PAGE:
Jessa Crispin

The best podcasts about money

The compelling and infinitely complex stories they tell are about so much more than financial disaster

if you’re going to experience long-term political despair, you might as well make some money from it. Credit: Gavin Hellier / Alamy Stock Photo

Stories about money are never about money. They are about pain, about family, about atrocity, about luck, about health, about politics. And while we get a kind of vicarious thrill from listening to other people’s financial tales of woe, whether we are morally condemning a millennial for buying a daily flat white when she could be putting that $3 into a savings account that earns zero interest in the hopes that the city she lives in won’t be underwater from rising sea levels by the time she has enough for a deposit or just feeling gratitude that we are better off than the poor shmuck explaining their hundreds of thousands of dollars in student debt, rarely are these stories allowed to be as complex as their situations truly are.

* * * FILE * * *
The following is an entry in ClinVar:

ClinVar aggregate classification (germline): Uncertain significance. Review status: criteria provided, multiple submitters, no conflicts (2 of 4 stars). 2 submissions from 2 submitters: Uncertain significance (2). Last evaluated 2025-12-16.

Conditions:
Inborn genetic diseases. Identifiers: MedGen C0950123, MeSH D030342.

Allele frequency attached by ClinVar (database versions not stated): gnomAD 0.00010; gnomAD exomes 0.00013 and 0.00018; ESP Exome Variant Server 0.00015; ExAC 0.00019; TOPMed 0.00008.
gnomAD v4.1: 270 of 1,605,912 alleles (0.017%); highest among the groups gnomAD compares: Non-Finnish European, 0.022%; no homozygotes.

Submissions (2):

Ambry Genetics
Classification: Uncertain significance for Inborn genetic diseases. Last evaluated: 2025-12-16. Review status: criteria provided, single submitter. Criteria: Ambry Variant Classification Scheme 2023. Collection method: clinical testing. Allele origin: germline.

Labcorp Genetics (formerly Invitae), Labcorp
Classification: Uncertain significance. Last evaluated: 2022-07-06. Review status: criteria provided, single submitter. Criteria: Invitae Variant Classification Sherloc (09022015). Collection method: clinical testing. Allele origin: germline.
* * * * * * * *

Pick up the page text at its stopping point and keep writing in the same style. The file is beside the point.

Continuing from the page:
In each episode of This Is Uncomfortable, the host Reema Khrais introduces us to an individual’s financial plight. There are a lot of these podcasts out there, granted, but Khrais isn’t listening to someone’s sob story only to advocate for discipline and self-reliance like Dave Ramsey, nor is she acting as a way too intense cheerleader for prosperity like Suze Orman. Here the stories are never just about personal problems but instead about how people are enlivened, agitated, #blessed and shamed by their experiences with money.

The episodes could be hours long and still they couldn’t create the full context for these financial disasters

In a recent episode, a young indigenous woman found herself explaining how she got tens of thousands of dollars into credit card debt. One day at work, she tried to lift a heavy bag and suddenly collapsed in pain. She finished working her shift, then she started on the very long and expensive process of trying to find medical help.

Whether the doctors she visited — and she visited many — helped her or not, she still had to pay them.

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